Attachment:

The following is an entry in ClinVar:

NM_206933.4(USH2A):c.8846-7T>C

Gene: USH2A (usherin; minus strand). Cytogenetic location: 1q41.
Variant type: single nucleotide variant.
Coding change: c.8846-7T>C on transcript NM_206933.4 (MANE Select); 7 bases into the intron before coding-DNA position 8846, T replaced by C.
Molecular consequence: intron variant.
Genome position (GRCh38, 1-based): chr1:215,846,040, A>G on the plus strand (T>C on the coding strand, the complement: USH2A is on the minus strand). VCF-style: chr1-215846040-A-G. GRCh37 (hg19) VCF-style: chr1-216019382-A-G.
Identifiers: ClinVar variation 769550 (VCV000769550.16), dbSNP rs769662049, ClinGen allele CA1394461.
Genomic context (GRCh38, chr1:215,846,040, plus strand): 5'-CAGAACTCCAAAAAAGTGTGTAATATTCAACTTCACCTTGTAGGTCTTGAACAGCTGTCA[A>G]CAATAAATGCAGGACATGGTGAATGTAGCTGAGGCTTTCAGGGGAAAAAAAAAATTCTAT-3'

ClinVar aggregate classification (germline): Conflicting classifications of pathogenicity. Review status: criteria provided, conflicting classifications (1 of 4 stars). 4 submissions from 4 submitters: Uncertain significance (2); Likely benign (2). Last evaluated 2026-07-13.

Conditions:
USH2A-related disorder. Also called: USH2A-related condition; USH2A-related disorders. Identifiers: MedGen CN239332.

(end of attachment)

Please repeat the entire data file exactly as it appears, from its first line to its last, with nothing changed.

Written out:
The following is an entry in ClinVar:

NM_206933.4(USH2A):c.8846-7T>C

Gene: USH2A (usherin; minus strand). Cytogenetic location: 1q41.
Variant type: single nucleotide variant.
Coding change: c.8846-7T>C on transcript NM_206933.4 (MANE Select); 7 bases into the intron before coding-DNA position 8846, T replaced by C.
Molecular consequence: intron variant.
Genome position (GRCh38, 1-based): chr1:215,846,040, A>G on the plus strand (T>C on the coding strand, the complement: USH2A is on the minus strand). VCF-style: chr1-215846040-A-G. GRCh37 (hg19) VCF-style: chr1-216019382-A-G.
Identifiers: ClinVar variation 769550 (VCV000769550.16), dbSNP rs769662049, ClinGen allele CA1394461.
Genomic context (GRCh38, chr1:215,846,040, plus strand): 5'-CAGAACTCCAAAAAAGTGTGTAATATTCAACTTCACCTTGTAGGTCTTGAACAGCTGTCA[A>G]CAATAAATGCAGGACATGGTGAATGTAGCTGAGGCTTTCAGGGGAAAAAAAAAATTCTAT-3'

ClinVar aggregate classification (germline): Conflicting classifications of pathogenicity. Review status: criteria provided, conflicting classifications (1 of 4 stars). 4 submissions from 4 submitters: Uncertain significance (2); Likely benign (2). Last evaluated 2026-07-13.

Conditions:
USH2A-related disorder. Also called: USH2A-related condition; USH2A-related disorders. Identifiers: MedGen CN239332.